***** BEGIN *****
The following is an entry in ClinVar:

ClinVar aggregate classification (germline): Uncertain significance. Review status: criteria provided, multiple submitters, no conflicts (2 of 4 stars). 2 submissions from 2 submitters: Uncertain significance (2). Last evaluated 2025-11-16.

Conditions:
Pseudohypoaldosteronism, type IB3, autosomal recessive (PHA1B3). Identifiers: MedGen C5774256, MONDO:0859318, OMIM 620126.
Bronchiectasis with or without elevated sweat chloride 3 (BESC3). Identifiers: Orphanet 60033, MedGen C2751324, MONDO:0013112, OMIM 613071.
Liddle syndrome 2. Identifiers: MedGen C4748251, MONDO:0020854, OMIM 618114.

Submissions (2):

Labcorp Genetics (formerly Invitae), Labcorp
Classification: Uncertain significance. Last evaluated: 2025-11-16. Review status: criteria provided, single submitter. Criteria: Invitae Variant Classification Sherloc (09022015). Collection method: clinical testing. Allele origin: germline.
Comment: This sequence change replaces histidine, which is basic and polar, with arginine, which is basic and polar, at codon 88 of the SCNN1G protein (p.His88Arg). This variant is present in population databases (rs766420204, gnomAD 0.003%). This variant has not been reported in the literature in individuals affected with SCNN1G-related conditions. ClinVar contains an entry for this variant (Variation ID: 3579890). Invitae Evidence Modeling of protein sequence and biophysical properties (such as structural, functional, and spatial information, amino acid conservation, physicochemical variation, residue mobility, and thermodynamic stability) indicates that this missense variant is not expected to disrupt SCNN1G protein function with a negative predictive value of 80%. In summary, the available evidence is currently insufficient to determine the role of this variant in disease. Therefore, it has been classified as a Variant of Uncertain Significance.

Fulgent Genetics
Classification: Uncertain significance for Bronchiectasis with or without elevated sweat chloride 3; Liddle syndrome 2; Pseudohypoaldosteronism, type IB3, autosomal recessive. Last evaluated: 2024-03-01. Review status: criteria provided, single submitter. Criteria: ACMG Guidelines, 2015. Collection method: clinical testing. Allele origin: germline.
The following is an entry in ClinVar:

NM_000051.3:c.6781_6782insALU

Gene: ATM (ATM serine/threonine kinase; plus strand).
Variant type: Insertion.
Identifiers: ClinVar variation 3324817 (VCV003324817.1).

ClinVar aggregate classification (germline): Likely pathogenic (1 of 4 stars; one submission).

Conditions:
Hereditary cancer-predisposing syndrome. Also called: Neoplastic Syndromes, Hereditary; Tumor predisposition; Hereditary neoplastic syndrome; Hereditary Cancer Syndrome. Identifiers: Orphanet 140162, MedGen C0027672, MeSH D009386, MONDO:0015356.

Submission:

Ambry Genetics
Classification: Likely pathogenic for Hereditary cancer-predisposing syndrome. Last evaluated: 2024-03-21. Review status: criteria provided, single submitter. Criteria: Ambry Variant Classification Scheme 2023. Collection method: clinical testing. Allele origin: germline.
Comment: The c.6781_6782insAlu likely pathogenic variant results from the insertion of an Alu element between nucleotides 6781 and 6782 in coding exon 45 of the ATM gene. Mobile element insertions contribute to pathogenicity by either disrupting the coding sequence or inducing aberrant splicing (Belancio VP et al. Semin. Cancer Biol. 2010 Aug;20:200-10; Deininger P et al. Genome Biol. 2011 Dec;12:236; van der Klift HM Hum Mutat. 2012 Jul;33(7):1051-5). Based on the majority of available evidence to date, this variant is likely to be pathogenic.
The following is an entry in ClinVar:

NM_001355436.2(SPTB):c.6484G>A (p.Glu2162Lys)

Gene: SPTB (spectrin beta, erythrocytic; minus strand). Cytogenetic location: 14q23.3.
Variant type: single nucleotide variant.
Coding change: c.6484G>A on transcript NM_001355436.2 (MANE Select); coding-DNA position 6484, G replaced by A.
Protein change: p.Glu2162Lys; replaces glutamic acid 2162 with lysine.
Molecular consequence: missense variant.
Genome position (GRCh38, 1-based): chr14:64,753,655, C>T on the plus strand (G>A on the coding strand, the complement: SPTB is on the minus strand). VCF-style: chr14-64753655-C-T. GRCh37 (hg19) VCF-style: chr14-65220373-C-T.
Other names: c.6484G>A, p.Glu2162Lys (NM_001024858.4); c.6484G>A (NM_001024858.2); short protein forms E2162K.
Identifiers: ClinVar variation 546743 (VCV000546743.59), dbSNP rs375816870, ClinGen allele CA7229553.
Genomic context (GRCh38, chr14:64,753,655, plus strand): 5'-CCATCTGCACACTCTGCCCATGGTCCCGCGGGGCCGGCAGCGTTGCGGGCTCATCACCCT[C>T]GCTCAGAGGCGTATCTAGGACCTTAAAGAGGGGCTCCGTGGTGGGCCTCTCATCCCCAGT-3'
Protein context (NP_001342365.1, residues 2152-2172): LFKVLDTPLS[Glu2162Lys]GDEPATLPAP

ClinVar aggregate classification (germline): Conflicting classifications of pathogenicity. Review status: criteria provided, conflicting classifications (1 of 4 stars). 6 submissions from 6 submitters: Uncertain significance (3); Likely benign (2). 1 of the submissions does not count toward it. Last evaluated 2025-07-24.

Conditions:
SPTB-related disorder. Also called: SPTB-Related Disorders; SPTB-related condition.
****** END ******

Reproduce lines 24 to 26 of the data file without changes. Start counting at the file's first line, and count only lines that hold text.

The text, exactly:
Comment: The c.6781_6782insAlu likely pathogenic variant results from the insertion of an Alu element between nucleotides 6781 and 6782 in coding exon 45 of the ATM gene. Mobile element insertions contribute to pathogenicity by either disrupting the coding sequence or inducing aberrant splicing (Belancio VP et al. Semin. Cancer Biol. 2010 Aug;20:200-10; Deininger P et al. Genome Biol. 2011 Dec;12:236; van der Klift HM Hum Mutat. 2012 Jul;33(7):1051-5). Based on the majority of available evidence to date, this variant is likely to be pathogenic.
The following is an entry in ClinVar:

NM_001355436.2(SPTB):c.6484G>A (p.Glu2162Lys)